Eggs several days late

Discussion in 'Incubating & Hatching Eggs' started by Sylavela, Jun 4, 2016.

  1. Sylavela

    Sylavela New Egg

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    Jun 4, 2016
    Hi guys,

    I've incubated 4 eggs and all were fertile and developing as seen from candling, and one chick hatched on time and we took him out after 24 hours, and float tested the other three and they were all kicking so we sprayed some water in the incubator and left them and there is a small crack in one of them and now they are 3 days late (Day 24) and I'm really worried because one has been cracked for over 48 hours and I think the temperature is about 1 degree too low (36.5 degrees) Will they be ok? Should I do anything?
     
  2. sumi

    sumi Égalité Staff Member

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    Welcome to BYC [​IMG] Take out the one that pipped (cracked), hold it against your ear and tap it with your fingernail. If the chick is still o.k. in there, it will respond. If it does, check this article on how to assist, if you choose to:

    https://www.backyardchickens.com/a/step-by-step-guide-to-assisted-hatching

    The other two, candle and tap them as well, check for signs of life. 1*C under the ideal incubation temperature can delay a hatch by quite a bit, but day 24 is pushing it a little.

    Fingers crossed!
     
  3. Sylavela

    Sylavela New Egg

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    I just don't understand what we did wrong. Surely float testing and opening the incubator to spray some warm water in there wouldn't have killed them would it? They were all kicking strongly in the water and now nothing :(
     
  4. PD-Riverman

    PD-Riverman Overrun With Chickens

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    If I open my incubator where I live My hatch rate drops a lot, I have had as low as 2 chicks out of 40 eggs hatch, except for one time I had Zero. I can not say that float testing them or opening your incubator caused them to die like mine did---All I can say is what happened for me----Once I stopped Opening(for anything) the last 3 to 4 days I do have many 100% hatch rates, down to around 95% on some. And just for a Idea on my hatches----I have hatched over 5700 eggs in a little over a year.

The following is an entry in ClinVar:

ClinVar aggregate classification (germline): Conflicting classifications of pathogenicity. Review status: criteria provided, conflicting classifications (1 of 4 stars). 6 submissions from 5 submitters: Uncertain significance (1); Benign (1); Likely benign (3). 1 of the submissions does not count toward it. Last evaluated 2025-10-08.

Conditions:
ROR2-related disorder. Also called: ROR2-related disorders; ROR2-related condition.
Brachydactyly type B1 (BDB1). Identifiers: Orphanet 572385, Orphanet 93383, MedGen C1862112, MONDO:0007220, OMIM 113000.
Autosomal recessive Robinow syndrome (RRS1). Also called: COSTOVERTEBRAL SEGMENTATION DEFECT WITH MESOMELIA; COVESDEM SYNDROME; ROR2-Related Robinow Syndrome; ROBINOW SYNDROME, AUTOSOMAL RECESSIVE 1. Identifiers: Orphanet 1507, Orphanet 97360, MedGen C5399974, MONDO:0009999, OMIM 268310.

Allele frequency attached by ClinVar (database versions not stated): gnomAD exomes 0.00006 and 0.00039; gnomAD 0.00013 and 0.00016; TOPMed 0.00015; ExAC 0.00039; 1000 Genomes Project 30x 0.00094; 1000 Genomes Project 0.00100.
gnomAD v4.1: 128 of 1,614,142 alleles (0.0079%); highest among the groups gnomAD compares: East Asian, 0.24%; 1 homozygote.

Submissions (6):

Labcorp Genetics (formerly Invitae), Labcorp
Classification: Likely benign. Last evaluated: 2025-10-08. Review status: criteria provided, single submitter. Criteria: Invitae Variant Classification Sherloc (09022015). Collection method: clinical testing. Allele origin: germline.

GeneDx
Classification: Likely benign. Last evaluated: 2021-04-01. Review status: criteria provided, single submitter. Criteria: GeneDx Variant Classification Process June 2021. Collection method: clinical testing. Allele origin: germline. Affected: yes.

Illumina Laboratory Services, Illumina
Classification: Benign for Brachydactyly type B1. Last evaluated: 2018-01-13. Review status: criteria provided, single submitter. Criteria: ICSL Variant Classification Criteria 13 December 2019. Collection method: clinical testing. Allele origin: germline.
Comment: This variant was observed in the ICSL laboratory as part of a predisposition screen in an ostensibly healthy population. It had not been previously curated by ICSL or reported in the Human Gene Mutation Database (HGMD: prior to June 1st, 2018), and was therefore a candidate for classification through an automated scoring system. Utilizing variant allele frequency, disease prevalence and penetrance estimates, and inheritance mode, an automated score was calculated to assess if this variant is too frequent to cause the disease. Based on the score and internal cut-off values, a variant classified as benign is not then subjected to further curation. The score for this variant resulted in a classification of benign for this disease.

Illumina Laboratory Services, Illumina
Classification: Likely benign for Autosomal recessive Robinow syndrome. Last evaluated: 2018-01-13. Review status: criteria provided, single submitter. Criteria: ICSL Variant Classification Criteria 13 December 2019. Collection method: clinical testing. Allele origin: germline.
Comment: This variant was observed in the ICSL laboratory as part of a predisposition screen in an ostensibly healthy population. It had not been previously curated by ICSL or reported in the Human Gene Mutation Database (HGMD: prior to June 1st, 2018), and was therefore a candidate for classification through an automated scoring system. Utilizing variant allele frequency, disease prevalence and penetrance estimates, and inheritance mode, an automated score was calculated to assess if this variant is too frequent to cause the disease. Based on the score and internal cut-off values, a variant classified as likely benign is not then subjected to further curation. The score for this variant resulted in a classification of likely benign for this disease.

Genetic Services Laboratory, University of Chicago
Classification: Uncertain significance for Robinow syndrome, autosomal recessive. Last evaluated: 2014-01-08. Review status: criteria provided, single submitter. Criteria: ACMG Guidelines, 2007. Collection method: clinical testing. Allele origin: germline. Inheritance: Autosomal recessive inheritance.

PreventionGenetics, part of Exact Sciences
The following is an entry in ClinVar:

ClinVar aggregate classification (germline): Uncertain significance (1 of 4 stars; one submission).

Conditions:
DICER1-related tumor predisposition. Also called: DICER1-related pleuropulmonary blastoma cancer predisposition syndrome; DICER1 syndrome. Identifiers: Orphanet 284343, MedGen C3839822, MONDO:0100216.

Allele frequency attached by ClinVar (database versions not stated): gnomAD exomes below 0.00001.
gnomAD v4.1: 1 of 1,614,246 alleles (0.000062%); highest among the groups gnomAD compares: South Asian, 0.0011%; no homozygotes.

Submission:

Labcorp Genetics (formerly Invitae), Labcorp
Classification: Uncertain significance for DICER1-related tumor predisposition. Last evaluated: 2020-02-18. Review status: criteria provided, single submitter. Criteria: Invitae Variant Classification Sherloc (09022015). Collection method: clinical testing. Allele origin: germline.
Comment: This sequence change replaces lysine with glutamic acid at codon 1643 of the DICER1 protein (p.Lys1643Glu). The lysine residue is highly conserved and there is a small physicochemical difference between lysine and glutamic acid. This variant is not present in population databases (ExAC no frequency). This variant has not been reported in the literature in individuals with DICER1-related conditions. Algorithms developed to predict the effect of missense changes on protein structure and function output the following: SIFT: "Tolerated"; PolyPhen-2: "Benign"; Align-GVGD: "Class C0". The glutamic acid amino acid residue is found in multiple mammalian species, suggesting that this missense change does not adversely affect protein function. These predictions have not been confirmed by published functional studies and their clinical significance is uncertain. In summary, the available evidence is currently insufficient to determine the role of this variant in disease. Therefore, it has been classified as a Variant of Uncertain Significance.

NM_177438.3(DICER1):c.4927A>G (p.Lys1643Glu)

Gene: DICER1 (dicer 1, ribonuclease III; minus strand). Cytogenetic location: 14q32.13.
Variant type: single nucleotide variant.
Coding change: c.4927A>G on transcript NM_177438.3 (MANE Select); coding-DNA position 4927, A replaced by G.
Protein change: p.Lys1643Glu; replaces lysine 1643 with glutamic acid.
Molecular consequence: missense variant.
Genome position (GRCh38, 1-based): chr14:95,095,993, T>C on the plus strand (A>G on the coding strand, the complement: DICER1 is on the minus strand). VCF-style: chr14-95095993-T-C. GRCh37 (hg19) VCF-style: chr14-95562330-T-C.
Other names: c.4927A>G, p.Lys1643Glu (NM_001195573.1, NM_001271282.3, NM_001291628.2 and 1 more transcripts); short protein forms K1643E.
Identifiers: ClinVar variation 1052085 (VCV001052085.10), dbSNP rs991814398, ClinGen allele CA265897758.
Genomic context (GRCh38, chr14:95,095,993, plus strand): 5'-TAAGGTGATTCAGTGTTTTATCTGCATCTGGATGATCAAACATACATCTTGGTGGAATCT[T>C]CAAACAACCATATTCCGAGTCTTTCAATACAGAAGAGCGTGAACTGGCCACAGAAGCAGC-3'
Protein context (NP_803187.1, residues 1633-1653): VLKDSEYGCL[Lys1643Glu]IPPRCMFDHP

Last edited: Jun 4, 2016
  5. AmyLynn2374

    AmyLynn2374 Humidity Queen

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    I agree with Sumi. Opening the incubator shouldn't have effected them, especially with no pips at the time. I'm not a fan of the float test. Did you candle the eggs before you floated them? What was your humidity during the first 17 days??
     
  6. Sylavela

    Sylavela New Egg

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    They're all gone guys :( I don't understand why it did but lesson learnt- Never open the incubator during the hatching period. What a harsh way to learn said lesson. Those were the last of my chickens eggs I don't know what I'm going to do now.
     
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  7. AmyLynn2374

    AmyLynn2374 Humidity Queen

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    Chances that you caused anything bad to happen from opening the incubator is so slim, especially with unpipped eggs. I am constantly opening my bator during hatch-actual hatch and have no ill effects from it. (I'm not saying it never happens-with pippers, but it's not as common as you'd think, and not with unpipped eggs.) Before chalking it all up to that, I would look at your humidity and did you do eggtopsies to troubleshoot other possibilities?
     
  8. Sylavela

    Sylavela New Egg

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    They were alive and kicking the day we opened it so I don't understand how it could have been anything else :(
     
  9. AmyLynn2374

    AmyLynn2374 Humidity Queen